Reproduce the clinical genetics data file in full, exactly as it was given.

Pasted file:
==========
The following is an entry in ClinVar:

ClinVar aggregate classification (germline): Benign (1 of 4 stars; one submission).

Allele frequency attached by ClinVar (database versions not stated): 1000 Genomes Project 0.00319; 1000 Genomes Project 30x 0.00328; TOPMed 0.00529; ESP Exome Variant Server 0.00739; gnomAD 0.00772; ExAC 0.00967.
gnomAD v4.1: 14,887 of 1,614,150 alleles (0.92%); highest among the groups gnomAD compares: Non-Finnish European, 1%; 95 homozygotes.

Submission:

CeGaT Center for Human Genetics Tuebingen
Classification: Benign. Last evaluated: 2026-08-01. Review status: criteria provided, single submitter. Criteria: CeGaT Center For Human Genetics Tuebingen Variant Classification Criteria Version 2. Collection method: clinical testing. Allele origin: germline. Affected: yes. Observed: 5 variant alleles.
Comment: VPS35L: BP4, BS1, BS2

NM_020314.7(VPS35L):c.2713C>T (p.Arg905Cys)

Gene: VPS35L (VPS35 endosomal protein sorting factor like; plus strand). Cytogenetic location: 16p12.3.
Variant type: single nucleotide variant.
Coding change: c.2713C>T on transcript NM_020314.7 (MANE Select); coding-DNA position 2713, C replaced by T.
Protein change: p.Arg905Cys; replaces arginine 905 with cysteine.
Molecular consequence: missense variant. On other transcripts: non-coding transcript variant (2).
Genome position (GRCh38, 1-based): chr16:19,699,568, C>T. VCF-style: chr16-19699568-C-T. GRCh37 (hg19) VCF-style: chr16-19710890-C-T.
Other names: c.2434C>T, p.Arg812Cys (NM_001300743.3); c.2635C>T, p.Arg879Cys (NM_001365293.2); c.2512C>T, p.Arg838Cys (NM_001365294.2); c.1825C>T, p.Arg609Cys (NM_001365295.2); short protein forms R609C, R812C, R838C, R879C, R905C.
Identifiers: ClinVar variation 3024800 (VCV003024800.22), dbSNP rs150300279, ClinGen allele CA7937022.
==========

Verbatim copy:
The following is an entry in ClinVar:

ClinVar aggregate classification (germline): Benign (1 of 4 stars; one submission).

Allele frequency attached by ClinVar (database versions not stated): 1000 Genomes Project 0.00319; 1000 Genomes Project 30x 0.00328; TOPMed 0.00529; ESP Exome Variant Server 0.00739; gnomAD 0.00772; ExAC 0.00967.
gnomAD v4.1: 14,887 of 1,614,150 alleles (0.92%); highest among the groups gnomAD compares: Non-Finnish European, 1%; 95 homozygotes.

Submission:

CeGaT Center for Human Genetics Tuebingen
Classification: Benign. Last evaluated: 2026-08-01. Review status: criteria provided, single submitter. Criteria: CeGaT Center For Human Genetics Tuebingen Variant Classification Criteria Version 2. Collection method: clinical testing. Allele origin: germline. Affected: yes. Observed: 5 variant alleles.
Comment: VPS35L: BP4, BS1, BS2

NM_020314.7(VPS35L):c.2713C>T (p.Arg905Cys)

Gene: VPS35L (VPS35 endosomal protein sorting factor like; plus strand). Cytogenetic location: 16p12.3.
Variant type: single nucleotide variant.
Coding change: c.2713C>T on transcript NM_020314.7 (MANE Select); coding-DNA position 2713, C replaced by T.
Protein change: p.Arg905Cys; replaces arginine 905 with cysteine.
Molecular consequence: missense variant. On other transcripts: non-coding transcript variant (2).
Genome position (GRCh38, 1-based): chr16:19,699,568, C>T. VCF-style: chr16-19699568-C-T. GRCh37 (hg19) VCF-style: chr16-19710890-C-T.
Other names: c.2434C>T, p.Arg812Cys (NM_001300743.3); c.2635C>T, p.Arg879Cys (NM_001365293.2); c.2512C>T, p.Arg838Cys (NM_001365294.2); c.1825C>T, p.Arg609Cys (NM_001365295.2); short protein forms R609C, R812C, R838C, R879C, R905C.
Identifiers: ClinVar variation 3024800 (VCV003024800.22), dbSNP rs150300279, ClinGen allele CA7937022.